5 Ways to Shop More Sustainably
In the era of fast fashion, we could all shop more sustainably says Sarah Sinclair.
Fashion is not known for being the most sustainable industry. We have developed a culture of fast fashion. Popping into Primark for a £10 dress that we’ll wear once at the weekend, has become the norm. And we are frequently replenishing our wardrobes from a plethora of online clothing outlets which suit our insatiable demand (and our budgets). However, as with any consumerism, the clothing industry takes a heavy toll on the environment.
In the last year alone, the UK sent 235 million items of clothing to landfill, while the value of unused clothing in wardrobes has been estimated to be around £30 billion. According to figures from WRAP, the annual footprint of a household’s newly bought clothing, along with the washing and cleaning of its clothes, is estimated to be equivalent to the carbon emissions from driving an average modern car for 6,000 miles.
But just as we have begun to take responsibility for our environmental impact in other aspects of life – we’ve invested in reusable water bottles and attempted Veganuary – we’re starting to think about our fashion footprint too. Slowly, but steadily, more sustainable suppliers and ethical brands are cropping up. At London Fashion Week in February, the BBC launched a sustainable fashion and lifestyle brand, in partnership with eco-friendly fashion house Mother of Pearl. It’s aim is to target Blue Planet and Planet Earth viewers who were driven to take action by David Attenborough’s powerful telling of the harmful effect of human impact on the planet.
Elsewhere Instagram influencers and fashion journalists such as Pandora Sykes and Katherine Ormerod have used the platform to encourage their followers to shop more considerately. Katherine – known for her fashion-forward outfits – recently spent an entire month showcasing only “old” clothes on her account, while Pandora has long been a champion of vintage finds.
While it’s not realistic – or indeed, affordable – for everyone to suddenly become wholly conscientious consumers, there are small changes we can all make to introduce some sustainability into our wardrobes.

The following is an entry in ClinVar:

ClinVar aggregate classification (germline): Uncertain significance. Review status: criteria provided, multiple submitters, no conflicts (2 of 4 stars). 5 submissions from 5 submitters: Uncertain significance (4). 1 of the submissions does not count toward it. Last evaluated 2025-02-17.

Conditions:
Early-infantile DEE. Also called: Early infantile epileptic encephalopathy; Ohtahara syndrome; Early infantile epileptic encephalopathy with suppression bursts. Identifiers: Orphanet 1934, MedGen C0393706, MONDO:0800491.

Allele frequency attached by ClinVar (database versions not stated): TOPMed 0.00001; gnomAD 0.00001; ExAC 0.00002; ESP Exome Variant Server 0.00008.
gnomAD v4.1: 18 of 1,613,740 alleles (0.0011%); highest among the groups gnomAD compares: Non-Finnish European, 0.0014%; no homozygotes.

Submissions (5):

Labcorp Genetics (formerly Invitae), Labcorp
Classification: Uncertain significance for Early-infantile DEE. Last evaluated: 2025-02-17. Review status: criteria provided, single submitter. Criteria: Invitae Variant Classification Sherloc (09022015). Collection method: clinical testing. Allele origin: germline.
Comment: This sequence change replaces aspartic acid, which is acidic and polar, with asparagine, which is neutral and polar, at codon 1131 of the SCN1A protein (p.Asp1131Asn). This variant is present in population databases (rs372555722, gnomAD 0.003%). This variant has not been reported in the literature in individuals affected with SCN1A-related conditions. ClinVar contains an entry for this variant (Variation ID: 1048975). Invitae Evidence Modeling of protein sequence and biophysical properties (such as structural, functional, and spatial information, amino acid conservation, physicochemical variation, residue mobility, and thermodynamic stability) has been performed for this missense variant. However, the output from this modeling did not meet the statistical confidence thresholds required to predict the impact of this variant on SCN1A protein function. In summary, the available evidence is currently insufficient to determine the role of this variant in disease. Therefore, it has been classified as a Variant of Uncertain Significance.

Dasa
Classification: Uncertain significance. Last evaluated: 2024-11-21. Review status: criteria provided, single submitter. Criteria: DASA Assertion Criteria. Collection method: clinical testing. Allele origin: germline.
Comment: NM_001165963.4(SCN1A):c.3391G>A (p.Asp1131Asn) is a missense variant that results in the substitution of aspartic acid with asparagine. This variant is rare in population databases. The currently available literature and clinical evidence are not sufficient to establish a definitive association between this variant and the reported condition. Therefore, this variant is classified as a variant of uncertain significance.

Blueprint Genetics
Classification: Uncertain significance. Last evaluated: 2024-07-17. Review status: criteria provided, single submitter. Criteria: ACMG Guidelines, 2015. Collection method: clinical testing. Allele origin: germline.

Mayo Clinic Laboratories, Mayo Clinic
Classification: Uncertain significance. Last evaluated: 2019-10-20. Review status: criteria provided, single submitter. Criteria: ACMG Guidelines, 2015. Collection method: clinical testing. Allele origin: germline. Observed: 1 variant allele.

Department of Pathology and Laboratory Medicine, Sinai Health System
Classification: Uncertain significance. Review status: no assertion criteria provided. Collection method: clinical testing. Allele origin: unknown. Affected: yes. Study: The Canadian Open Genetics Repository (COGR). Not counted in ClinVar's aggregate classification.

In with the Old
It seems obvious, but simply buying less is the best way to reduce your fashion carbon footprint. Most of us have such bulging wardrobes we can’t even remember half of what’s buried at the bottom. Raid your cupboards, try some things on and you might fall back in love with those long-forgotten pieces.
A Vintage Affair
Vintage and second-hand is your best best for guilt-free fashion purchases. Not only is it great fun raiding the racks, but you’ll most likely bag yourself a bargain too. Plus, you get to give an old piece of clothing a new lease of life and there’s potential for endless hours spent daydreaming of the sights that shirt has seen.
Buy less, but better by shopping in your local independent boutiques, rather than the national chains. Independent brands are more likely to buy sustainably, putting thought into where they source their stock from and there’s a good chance they’ll be better quality, so will last longer as a result. You’ll also be supporting your local high street and investing back into your community when you spend there.
Don’t get me wrong, new clothes make us feel good, give us confidence and communicate something to the outside world that words alone often can’t. However, how many of us have bought something on a whim, only for it never to see the light of day again? Next time you’re heading to the till, ask yourself: Do I want this item? Do I need it? And can I afford it?
Know Your brands
While fast fashion can’t always be completely avoided, if you are buying from high street brands, know that some are better than others. Many now have more sustainable lines in store, such as H&M Conscious, Mango Committed and Zara’s Join Life. H&M and Marks and Spencer also have dedicated programmes in place which promote clothing recycling.